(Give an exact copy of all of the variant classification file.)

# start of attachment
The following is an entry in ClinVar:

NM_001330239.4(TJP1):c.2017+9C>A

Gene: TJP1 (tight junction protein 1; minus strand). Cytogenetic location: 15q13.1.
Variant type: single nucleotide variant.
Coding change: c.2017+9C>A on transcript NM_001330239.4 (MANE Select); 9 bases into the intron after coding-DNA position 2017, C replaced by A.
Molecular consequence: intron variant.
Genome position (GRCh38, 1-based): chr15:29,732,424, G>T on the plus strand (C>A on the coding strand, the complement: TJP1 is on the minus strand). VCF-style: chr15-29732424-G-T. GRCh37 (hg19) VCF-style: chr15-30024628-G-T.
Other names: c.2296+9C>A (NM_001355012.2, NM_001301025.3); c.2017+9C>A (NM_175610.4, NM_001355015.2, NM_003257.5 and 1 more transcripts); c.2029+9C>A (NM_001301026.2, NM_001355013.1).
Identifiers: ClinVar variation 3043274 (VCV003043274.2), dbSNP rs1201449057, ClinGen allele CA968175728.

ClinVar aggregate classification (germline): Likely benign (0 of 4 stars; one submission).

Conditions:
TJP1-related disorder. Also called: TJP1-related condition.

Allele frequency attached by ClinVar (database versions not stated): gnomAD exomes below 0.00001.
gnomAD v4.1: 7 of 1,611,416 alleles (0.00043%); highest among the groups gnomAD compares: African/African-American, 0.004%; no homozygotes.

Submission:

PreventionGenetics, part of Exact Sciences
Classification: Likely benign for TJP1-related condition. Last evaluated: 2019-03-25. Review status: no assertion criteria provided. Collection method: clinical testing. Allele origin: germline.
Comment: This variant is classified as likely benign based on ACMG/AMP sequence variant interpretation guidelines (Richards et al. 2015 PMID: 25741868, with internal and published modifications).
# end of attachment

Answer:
The following is an entry in ClinVar:

NM_001330239.4(TJP1):c.2017+9C>A

Gene: TJP1 (tight junction protein 1; minus strand). Cytogenetic location: 15q13.1.
Variant type: single nucleotide variant.
Coding change: c.2017+9C>A on transcript NM_001330239.4 (MANE Select); 9 bases into the intron after coding-DNA position 2017, C replaced by A.
Molecular consequence: intron variant.
Genome position (GRCh38, 1-based): chr15:29,732,424, G>T on the plus strand (C>A on the coding strand, the complement: TJP1 is on the minus strand). VCF-style: chr15-29732424-G-T. GRCh37 (hg19) VCF-style: chr15-30024628-G-T.
Other names: c.2296+9C>A (NM_001355012.2, NM_001301025.3); c.2017+9C>A (NM_175610.4, NM_001355015.2, NM_003257.5 and 1 more transcripts); c.2029+9C>A (NM_001301026.2, NM_001355013.1).
Identifiers: ClinVar variation 3043274 (VCV003043274.2), dbSNP rs1201449057, ClinGen allele CA968175728.

ClinVar aggregate classification (germline): Likely benign (0 of 4 stars; one submission).

Conditions:
TJP1-related disorder. Also called: TJP1-related condition.

Allele frequency attached by ClinVar (database versions not stated): gnomAD exomes below 0.00001.
gnomAD v4.1: 7 of 1,611,416 alleles (0.00043%); highest among the groups gnomAD compares: African/African-American, 0.004%; no homozygotes.

Submission:

PreventionGenetics, part of Exact Sciences
Classification: Likely benign for TJP1-related condition. Last evaluated: 2019-03-25. Review status: no assertion criteria provided. Collection method: clinical testing. Allele origin: germline.
Comment: This variant is classified as likely benign based on ACMG/AMP sequence variant interpretation guidelines (Richards et al. 2015 PMID: 25741868, with internal and published modifications).